Archives for Books
In a recent interview with Pam Cook for KTVU News, global mental health spokesman and advocate Kevin Hines suggested that people who suspect a loved one is suffering from depression or bipolar disorder find out more by reading about these conditions and specifically mentioned our...
We're proud to announce the release of the 3rd Edition of Bipolar Disorder For Dummies. About the Book Bipolar Disorder For Dummies, 3rd Edition is a reassuring guide that sorts out the differences between bipolar I, bipolar II, cyclothymic disorder, and other forms of bipolar; explains the biology behind the illness; and covers the latest medications, therapies, and self-help techniques to manage the condition and feel better overall. You discover:
We recently updated our book, Bipolar Disorder For Dummies, to create a second edition and took the opportunity to make some significant changes. The first few chapters will be familiar to anyone who has read the first edition, although we revised those chapters, as well, to bring them up to date. In developing the new edition, we tried to focus chapters on specific issues that people with bipolar disorder and their loved ones often have to deal with, such as a reluctance to take medications, and specific skill sets that anyone who is living with bipolar disorder can benefit from, such as communication and problem-solving.
Last night my wife and I watched Carrie Fisher's Wishful Drinking – the HBO film version of her solo Broadway performance based on her book of the same title. In Wishful Drinking, Fisher recounts the emotional ups and downs of her childhood and career and her struggles with depression and mania, all in a very humorous way. One thing that struck me, and I've noticed this in other situations, is that families are often pretty screwed up and sometimes it's the most "normal" person in the family, the one who seems to really have it all together, takes the hit and ends up with the bipolar label. Then the family treats that person as the crazy one – the problem. I can't claim that this is usually how it plays out, but I've observed it in a couple cases.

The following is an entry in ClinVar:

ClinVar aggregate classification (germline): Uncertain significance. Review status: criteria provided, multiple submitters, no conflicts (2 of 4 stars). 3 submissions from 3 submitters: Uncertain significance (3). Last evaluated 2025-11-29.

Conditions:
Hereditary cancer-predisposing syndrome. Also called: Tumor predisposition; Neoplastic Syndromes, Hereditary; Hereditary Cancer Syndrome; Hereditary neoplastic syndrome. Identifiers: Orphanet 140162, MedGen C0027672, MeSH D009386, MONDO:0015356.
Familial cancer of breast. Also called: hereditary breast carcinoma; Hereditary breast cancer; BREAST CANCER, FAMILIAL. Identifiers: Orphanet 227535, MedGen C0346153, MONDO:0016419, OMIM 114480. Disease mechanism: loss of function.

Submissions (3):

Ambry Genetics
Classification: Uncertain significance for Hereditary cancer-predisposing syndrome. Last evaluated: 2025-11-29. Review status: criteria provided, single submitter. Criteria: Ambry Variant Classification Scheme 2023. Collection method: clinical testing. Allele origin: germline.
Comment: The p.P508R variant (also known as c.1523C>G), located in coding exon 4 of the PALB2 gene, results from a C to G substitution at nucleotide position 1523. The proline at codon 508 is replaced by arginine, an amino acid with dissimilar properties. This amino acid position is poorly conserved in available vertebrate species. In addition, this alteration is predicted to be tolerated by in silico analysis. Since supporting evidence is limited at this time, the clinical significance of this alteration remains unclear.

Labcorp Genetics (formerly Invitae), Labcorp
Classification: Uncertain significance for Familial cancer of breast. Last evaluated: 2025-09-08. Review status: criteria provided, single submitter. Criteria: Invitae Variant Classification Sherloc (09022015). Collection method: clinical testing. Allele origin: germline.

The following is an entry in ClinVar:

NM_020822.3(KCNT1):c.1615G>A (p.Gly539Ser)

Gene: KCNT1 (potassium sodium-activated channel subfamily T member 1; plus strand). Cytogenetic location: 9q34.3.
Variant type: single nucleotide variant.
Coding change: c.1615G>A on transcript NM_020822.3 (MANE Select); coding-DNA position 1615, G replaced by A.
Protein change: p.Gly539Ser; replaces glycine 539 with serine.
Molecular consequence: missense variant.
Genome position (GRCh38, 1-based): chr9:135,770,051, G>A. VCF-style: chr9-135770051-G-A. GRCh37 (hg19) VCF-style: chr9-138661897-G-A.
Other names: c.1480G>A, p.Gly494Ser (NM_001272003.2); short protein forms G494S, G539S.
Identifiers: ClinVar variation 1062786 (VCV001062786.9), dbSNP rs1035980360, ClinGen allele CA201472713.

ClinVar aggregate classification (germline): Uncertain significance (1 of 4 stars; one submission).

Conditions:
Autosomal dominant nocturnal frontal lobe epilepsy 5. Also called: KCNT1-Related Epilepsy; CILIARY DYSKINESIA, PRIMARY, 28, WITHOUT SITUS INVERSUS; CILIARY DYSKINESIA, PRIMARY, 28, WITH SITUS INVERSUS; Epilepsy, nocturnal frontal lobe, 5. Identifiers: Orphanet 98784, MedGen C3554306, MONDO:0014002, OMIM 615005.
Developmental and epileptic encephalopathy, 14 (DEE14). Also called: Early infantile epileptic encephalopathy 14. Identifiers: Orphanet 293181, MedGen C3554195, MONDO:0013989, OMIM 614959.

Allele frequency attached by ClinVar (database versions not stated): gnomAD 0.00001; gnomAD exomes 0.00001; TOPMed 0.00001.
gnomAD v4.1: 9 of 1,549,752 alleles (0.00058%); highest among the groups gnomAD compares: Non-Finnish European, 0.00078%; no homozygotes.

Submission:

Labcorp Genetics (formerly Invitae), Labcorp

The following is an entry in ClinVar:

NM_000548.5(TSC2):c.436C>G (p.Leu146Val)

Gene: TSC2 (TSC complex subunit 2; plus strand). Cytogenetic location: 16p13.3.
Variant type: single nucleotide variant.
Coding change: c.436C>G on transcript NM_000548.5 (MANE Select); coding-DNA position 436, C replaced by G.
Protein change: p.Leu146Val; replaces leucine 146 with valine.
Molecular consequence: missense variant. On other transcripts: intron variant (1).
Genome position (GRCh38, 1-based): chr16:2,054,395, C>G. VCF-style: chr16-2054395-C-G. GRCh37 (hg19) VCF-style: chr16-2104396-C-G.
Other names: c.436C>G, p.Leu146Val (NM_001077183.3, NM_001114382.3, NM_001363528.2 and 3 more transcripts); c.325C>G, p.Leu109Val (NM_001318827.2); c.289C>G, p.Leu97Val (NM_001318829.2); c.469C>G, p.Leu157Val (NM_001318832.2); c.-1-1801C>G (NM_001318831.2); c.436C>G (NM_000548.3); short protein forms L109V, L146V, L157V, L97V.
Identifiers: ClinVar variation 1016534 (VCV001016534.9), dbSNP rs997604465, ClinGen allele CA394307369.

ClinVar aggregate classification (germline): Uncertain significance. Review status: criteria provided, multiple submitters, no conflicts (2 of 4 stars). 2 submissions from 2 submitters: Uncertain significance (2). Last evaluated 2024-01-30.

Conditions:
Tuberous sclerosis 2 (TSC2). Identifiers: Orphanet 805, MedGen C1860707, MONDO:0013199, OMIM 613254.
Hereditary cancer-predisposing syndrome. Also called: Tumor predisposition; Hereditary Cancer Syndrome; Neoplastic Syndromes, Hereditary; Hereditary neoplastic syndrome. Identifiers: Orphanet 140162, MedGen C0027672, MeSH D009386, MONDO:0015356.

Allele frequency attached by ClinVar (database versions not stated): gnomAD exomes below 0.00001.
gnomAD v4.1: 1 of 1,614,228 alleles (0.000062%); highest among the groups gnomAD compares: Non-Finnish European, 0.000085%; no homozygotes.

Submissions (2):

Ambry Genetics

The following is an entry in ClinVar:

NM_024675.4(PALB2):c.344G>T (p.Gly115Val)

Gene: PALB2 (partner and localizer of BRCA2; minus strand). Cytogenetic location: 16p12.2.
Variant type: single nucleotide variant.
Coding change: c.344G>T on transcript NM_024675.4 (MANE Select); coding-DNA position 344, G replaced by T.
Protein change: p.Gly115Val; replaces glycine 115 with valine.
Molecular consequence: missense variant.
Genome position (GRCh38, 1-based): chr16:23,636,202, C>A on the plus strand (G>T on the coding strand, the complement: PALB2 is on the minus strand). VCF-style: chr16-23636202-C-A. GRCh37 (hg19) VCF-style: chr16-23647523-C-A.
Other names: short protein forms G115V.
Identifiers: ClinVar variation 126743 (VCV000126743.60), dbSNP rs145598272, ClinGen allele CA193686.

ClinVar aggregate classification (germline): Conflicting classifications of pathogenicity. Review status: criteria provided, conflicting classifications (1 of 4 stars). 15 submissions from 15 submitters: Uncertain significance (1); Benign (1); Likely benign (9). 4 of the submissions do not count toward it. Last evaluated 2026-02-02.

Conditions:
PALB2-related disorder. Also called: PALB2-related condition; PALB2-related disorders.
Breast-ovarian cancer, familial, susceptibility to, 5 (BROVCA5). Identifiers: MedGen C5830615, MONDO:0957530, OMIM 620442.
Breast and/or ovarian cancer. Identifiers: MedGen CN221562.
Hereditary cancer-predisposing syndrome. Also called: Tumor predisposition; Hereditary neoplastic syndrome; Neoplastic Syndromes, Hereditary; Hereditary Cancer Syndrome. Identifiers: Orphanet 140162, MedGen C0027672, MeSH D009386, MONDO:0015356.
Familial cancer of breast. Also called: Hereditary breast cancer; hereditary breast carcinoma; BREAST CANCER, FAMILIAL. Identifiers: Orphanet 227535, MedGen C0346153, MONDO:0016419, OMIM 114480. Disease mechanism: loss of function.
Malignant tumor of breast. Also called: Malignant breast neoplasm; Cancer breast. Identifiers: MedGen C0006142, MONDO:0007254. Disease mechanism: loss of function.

About a year ago, a friend of a friend of mine from Slovenia, Helena Smole, sent me her book, Balancing the Beast: A Bright View of Schizoaffective Disorder – Bipolar or Manic-Depressive Type. I tend to drag my feet when asked to do book reviews, and I was turned off by the use of the phrase "mental patient" on the cover (in a quote from someone other than Helen Smole, but it still made me hesitant to read the book). Well, I finally recovered from my knee-jerk reaction and read the book. I'm glad I did.
I know this is Bipolar Beat and not ADHD Beat, but a close colleague of mine just published a book that I think is one of the best for helping families deal with ADHD, and I wanted to post about it to spread the word. Mark Bertin MD is the author of The Family ADHD Solution (Palgrave Macmillan) which blends the science of ADHD and brain development into remarkably powerful tools for families and children living with this disorder. ADHD is a common and enormously challenging neurological disorder of the brain that disrupts children's' and family's lives every day. In the first part of the book, Dr. Bertin presents the most current scientific understanding of ADHD in an accessible, useful discussion – efficiently cutting through a lot of the misunderstandings and distortions that surround this diagnosis.
Did you ever have a teacher you loathed but came to appreciate, respect, and even love over time? I've had a few. These were people who saw my real potential and pushed relentlessly, making it impossible to slack off and take short cuts. They brought out the best in me. Oddly enough, the same can be said of Manic Depression. For me it has been a hard, even cruel teacher; however, without it, my most important emotional and spiritual growth would never have taken place. Today I know who I am and I enjoy being myself, indeed, there is no one on earth I would rather be. I lead a balanced, fulfilling, and highly productive life. This peace of mind and sense of purpose are largely the result of my relationship with Manic Depression, which has evolved from mere survival to mastery.
I recently read Invisible Driving by Alistair McHarg. This captivating novel is his autobiographical account of surviving his third major manic episode. As one might imagine, time passes at an accelerated rate during mania, and thus the book has an extremely fast and increasingly frenetic pace. In other words, it's a very quick read. As one who is familiar with the highs of bipolar disorder, I found it quite interesting and entertaining. Readers who haven't experienced mania up close and personal may find it difficult to believe, but speaking from experience, every phrase resonated with manic reality.
I just finished reading Bi-Polar Expedition by Neil Walton (Chipmunka Publishing, 2007), and I must admit it was a very gripping read for me. I found it astounding that the paranoid delusions and hallucinations that Mr. Walton experienced during his manic highs so closely resembled my own imaginings. After reading other bipolar memoirs and descriptions of people's manic experiences, I guess these are recurring themes. How odd though, I think, that people from such different walks of life, education and socio-economic backgrounds, even gender (male or female) should experience the same types of far-fetched fantasies in our hyped-up minds.